Defining a “startup accelerator” is no easy task. The term has become diluted with many different programs calling themselves “accelerators” despite widely varying offerings. As such, it’s often unclear what an accelerator is supposed to do, leading to mismatched assumptions and disappointments when founders don’t get the support they expected. Explaining - and re-explaining - what an accelerator is meant to do is something that happens frequently for me. As the Global Operations Manager at Forum Ventures, an early stage B2B SaaS startup accelerator, I often have to clarify what an accelerator is supposed to provide - and why Forum Ventures might be different than other programs calling themselves accelerators.
To better understand the definition of “accelerator,” I’m going back to the origins of the term in Silicon Valley. My hope with this definition is to help founders make a decision if the accelerator model works for them - and weed out programs that call themselves accelerators but really provide something else.
Squeezing it all into one sentence, a startup accelerator is:
“A support system for founders that financially invests in startups and delivers a time-boxed program providing specialized knowledge, customized mentorship, and introductions to both customers and future investors, in order to help the startup reach its next level of success.”
Breaking this down into its elements:
Support system for founders: Fundamentally, a startup accelerator needs to provide the right team and resources that help the founder build their business to its next level of success.
Financially invests in startups: An accelerator needs to be financially incentivized to provide all the support a founder - and their startup - needs. However, it can’t be the sole investor - that becomes too risky for the model to work. That also means, by extension, that accelerators should focus only on venture-scalable companies.
Time-boxed program: Accelerators, as the name suggests, need to help a company grow quickly. This happens best in a time-boxed environment where founders can set (and reach) milestones, stay accountable, and effectively plan budgets and resources.
Specialized knowledge: Startups often focus deeply on one area or one type of customer to gain a foothold in the market. Everything they learn from accelerator programming should be specialized to that focus.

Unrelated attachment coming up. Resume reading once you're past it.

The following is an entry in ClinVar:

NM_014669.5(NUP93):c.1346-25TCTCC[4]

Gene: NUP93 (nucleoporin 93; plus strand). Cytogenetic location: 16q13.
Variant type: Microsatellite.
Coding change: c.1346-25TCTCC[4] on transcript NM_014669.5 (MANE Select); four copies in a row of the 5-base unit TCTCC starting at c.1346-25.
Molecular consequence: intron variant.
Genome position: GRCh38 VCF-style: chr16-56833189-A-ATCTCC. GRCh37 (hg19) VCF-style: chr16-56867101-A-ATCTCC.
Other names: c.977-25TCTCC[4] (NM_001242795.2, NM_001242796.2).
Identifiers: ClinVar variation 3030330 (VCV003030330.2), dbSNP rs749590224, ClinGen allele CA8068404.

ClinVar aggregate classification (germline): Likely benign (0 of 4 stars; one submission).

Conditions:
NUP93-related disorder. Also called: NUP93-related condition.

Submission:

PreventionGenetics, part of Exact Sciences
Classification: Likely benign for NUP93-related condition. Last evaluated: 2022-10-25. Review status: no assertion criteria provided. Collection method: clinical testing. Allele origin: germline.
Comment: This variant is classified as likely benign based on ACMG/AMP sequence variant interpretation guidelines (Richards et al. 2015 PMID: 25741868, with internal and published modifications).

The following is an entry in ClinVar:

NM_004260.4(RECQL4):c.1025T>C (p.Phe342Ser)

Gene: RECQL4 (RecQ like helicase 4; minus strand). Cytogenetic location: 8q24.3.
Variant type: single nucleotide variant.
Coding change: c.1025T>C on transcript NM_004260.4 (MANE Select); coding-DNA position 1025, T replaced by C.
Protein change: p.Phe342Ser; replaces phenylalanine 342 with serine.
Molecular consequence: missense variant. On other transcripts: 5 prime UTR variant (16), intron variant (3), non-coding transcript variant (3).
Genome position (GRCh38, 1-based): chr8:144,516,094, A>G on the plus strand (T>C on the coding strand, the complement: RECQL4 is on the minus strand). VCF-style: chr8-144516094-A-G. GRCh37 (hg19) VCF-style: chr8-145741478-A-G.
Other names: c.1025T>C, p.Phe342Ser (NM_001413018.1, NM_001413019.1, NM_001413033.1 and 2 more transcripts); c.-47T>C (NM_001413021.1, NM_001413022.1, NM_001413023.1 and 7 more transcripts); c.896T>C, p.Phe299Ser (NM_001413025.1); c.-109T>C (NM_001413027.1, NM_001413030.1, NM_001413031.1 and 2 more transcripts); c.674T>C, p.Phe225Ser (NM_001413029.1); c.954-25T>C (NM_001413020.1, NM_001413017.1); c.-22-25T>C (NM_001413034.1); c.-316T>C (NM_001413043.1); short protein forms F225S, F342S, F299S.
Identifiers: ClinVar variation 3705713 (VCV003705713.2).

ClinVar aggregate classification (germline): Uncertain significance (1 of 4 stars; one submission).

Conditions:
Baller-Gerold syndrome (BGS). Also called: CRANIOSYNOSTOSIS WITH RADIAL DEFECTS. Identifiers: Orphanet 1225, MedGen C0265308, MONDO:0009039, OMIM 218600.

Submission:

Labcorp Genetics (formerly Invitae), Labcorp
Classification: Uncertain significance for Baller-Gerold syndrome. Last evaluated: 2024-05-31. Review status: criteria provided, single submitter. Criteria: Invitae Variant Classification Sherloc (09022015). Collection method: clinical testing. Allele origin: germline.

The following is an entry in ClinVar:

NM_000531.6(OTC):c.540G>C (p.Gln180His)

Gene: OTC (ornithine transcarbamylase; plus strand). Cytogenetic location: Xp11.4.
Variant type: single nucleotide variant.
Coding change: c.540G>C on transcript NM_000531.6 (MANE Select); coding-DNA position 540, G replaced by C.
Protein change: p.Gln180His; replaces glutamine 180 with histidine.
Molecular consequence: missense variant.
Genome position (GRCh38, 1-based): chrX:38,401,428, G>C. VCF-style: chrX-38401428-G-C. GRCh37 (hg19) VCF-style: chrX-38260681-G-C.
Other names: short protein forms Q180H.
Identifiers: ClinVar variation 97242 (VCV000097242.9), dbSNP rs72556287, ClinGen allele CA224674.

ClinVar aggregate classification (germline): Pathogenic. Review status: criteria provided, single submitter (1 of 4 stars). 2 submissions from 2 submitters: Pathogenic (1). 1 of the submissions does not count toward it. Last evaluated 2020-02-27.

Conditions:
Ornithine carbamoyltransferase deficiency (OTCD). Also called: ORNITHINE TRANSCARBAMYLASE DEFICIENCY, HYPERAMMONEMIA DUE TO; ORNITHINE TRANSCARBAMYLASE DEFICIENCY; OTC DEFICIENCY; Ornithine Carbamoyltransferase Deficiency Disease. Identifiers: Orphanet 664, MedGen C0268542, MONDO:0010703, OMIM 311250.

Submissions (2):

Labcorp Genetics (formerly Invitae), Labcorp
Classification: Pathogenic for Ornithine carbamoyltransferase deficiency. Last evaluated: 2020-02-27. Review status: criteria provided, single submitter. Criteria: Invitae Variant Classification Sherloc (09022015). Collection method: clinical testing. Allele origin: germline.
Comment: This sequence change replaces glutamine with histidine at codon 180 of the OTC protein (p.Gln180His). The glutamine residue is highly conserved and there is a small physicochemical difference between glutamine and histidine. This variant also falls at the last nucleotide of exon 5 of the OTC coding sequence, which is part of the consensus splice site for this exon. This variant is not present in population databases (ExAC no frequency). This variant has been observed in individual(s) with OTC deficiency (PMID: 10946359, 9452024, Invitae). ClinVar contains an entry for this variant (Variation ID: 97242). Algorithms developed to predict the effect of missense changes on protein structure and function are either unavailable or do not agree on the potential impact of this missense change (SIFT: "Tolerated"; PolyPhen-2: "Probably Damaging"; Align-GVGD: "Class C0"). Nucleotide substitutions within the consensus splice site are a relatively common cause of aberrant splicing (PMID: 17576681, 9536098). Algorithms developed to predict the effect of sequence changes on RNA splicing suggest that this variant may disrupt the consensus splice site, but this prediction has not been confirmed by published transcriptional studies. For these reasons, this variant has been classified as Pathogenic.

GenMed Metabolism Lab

Customized mentorship: Every startup has unique challenges based on context, team strengths, and resources. Mentors need to understand those challenges and work within a founder’s context, otherwise they’re just providing generic advice.
Introductions to customers: Customers are foundational to growth, so an accelerator should grease those wheels wherever possible and help with customer discovery, getting a pilot, or closing a sale.
Introductions to investors: Most venture-scalable companies need far more investment than an accelerator can (or should) provide. Helping with introductions to investors is thus critical to help that founder continue on their journey once their time-boxed accelerator program finishes.
Simply put, if a program doesn’t meet these requirements then it is not an accelerator. That’s not to say founders won’t benefit from these programs - or that every program must meet these criteria to the exact same degree. If you’re wondering whether a program you’re considering fits this definition, ask them about each element (and ask for specifics and examples).
Accelerators are helpful in a small percentage of all businesses. They are not critical for every single founder nor does every kind of business require an accelerator to succeed.
An accelerator is likely not valuable for:
Here’s where an accelerator can step in and provide significant value:
Accelerator programs, true to the spirit of being a “support system for founders,” can help you with any of these challenges - and more. In choosing a program, make sure you not only look out for red flags but also ask the right questions to see if a specific program is a good fit.
Faye is the Global Operations Manager at Forum Ventures, responsible for programming and operations across San Francisco, New York, and Toronto. Faye has 6+ years of startup experience, with various roles across marketing, sales, and fundraising. Faye graduated with an MBA from the University of Toronto, where she was President of the Graduate Business Council, and received a BA from Florida International University.